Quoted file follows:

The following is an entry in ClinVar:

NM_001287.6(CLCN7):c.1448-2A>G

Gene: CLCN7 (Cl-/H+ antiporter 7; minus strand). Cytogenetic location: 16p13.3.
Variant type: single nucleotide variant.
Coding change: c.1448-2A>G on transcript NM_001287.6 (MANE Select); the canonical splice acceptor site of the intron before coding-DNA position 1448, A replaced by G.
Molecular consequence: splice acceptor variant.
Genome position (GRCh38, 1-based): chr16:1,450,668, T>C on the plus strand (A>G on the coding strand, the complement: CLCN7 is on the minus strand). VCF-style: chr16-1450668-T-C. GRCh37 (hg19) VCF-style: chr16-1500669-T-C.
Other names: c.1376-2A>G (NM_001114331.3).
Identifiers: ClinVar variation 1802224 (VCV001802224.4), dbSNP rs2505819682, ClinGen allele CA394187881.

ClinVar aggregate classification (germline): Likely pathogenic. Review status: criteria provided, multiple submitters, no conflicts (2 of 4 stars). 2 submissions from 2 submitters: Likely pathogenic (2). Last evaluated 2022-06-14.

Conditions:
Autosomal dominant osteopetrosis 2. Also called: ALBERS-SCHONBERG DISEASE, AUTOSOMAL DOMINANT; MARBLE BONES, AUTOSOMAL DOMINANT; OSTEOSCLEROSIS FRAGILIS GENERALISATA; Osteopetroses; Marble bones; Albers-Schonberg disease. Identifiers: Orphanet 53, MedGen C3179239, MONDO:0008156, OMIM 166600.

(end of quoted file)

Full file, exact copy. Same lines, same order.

The following is an entry in ClinVar:

NM_001287.6(CLCN7):c.1448-2A>G

Gene: CLCN7 (Cl-/H+ antiporter 7; minus strand). Cytogenetic location: 16p13.3.
Variant type: single nucleotide variant.
Coding change: c.1448-2A>G on transcript NM_001287.6 (MANE Select); the canonical splice acceptor site of the intron before coding-DNA position 1448, A replaced by G.
Molecular consequence: splice acceptor variant.
Genome position (GRCh38, 1-based): chr16:1,450,668, T>C on the plus strand (A>G on the coding strand, the complement: CLCN7 is on the minus strand). VCF-style: chr16-1450668-T-C. GRCh37 (hg19) VCF-style: chr16-1500669-T-C.
Other names: c.1376-2A>G (NM_001114331.3).
Identifiers: ClinVar variation 1802224 (VCV001802224.4), dbSNP rs2505819682, ClinGen allele CA394187881.

ClinVar aggregate classification (germline): Likely pathogenic. Review status: criteria provided, multiple submitters, no conflicts (2 of 4 stars). 2 submissions from 2 submitters: Likely pathogenic (2). Last evaluated 2022-06-14.

Conditions:
Autosomal dominant osteopetrosis 2. Also called: ALBERS-SCHONBERG DISEASE, AUTOSOMAL DOMINANT; MARBLE BONES, AUTOSOMAL DOMINANT; OSTEOSCLEROSIS FRAGILIS GENERALISATA; Osteopetroses; Marble bones; Albers-Schonberg disease. Identifiers: Orphanet 53, MedGen C3179239, MONDO:0008156, OMIM 166600.